To reduce that load and make things a bit more accurate (For instance, a best practice in continuous integration is to test every push individually; this helps pin down which push broke a build, decreased the code coverage, or increased the Coverity detected defect count. Polling every 3 minutes usually gets each push individually but not always, not even close.) git has had post-receive web hook scripting built in for some time.
I use Stash as an enterprise git server, and digging into the raw folder structure of git (housed on the Stash server) is not a best practice. Not forbidden, just not recommended. Luckfully, there is a post-receive webhook plugin for Stash.
To enable commit-driven builds in Bamboo, it’s just two easy steps.
Step #1) In Bamboo, switch your build trigger from “Repository Polling” to “Repository triggers the build when changes are committed” (that rolls right off the tongue); you have to fill in the trigger IP address; leaving it blank disables repository triggering. Enter your Stash server's IP address here. The screenshot should explain the preceding text better than the text itself:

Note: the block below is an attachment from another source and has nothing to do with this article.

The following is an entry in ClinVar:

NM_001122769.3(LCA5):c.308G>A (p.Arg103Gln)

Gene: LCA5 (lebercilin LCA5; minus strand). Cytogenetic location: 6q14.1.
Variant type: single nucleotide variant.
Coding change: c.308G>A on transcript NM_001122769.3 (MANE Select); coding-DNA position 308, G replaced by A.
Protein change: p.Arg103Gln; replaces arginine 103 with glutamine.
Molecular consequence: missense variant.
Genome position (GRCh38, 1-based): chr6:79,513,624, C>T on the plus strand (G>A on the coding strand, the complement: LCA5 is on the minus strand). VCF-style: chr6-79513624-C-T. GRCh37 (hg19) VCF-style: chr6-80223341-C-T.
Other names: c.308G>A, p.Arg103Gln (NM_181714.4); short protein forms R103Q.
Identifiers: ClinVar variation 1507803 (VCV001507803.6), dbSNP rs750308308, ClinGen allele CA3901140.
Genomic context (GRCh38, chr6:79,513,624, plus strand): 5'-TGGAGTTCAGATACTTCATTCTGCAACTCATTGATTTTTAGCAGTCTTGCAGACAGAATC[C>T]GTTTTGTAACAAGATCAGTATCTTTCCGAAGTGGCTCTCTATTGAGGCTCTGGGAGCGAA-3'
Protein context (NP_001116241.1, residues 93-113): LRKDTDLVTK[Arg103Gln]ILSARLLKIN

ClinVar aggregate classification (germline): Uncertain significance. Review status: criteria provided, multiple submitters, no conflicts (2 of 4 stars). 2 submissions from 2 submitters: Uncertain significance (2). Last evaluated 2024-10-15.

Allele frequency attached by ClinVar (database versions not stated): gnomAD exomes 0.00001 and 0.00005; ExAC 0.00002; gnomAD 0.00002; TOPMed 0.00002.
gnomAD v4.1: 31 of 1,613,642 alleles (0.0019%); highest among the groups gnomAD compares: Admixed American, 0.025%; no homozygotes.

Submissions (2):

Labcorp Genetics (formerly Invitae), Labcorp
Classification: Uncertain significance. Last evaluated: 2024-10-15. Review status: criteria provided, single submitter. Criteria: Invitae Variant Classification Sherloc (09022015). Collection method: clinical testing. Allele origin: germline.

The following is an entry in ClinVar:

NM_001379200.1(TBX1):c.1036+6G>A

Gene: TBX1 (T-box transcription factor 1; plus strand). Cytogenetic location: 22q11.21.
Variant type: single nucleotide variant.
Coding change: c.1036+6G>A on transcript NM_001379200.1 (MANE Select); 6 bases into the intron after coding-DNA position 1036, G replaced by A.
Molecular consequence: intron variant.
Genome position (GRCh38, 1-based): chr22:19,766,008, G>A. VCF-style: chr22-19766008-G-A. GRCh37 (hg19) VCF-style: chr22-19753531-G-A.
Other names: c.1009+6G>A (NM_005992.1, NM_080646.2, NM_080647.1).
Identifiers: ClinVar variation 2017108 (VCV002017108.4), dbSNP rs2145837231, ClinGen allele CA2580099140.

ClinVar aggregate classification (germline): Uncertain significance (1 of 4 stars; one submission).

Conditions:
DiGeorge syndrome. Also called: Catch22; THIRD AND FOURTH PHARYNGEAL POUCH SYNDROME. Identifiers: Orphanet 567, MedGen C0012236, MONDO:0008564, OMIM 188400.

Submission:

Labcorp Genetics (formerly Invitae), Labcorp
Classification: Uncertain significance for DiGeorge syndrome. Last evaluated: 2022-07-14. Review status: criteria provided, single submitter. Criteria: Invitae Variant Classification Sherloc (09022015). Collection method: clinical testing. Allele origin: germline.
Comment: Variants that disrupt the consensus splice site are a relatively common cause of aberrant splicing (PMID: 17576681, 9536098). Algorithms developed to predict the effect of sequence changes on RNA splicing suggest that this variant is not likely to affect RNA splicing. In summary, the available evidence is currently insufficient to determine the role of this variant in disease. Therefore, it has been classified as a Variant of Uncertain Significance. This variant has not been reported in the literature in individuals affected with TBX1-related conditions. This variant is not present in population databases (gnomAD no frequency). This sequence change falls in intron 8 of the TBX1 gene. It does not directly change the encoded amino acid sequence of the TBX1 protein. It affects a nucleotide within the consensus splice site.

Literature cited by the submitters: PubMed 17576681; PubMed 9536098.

Step #2) In Stash, enable the post-receive webhook and give it the Bamboo url to call to trigger the build. Under the repo’s Settings, go to Hooks, Post-Receive WebHooks, and the url is:
Change the PROJECT to your project key, and PLAN to your plan key. You can get those values off the Bamboo page url
you just left on the prior tab in your browser. See the picture below for a picture.
Caveat #1) If either the git server and Bamboo fail to communicate when the post-receive hook is called, Stash/git will not re-fire the hook until the next commit, so when using post-receive webhooks it’s considered a best practice to add a second build trigger to poll your git system every few hours for changes. That wasn’t in relation to Stash’s stability/availability, I think it’s just the general git ecosystem in general. So far I’ve never seen Bamboo<->Stash post-receive webhooks fail, but I don’t have a lot of datapoints yet. I am currently not adding a second build trigger (polling) as a backup until I start seeing data indicating relying on just webhooks isn’t robust enough. ->
Caveat #2) Bamboo will compare the hash of the last scm pull to the notification hash, and if they aren’t different, it won’t trigger a build. So when setting this up and/or troubleshooting, your Bamboo build has to be on different commit than when the rest call is made or no build will occur (and no error will be posted).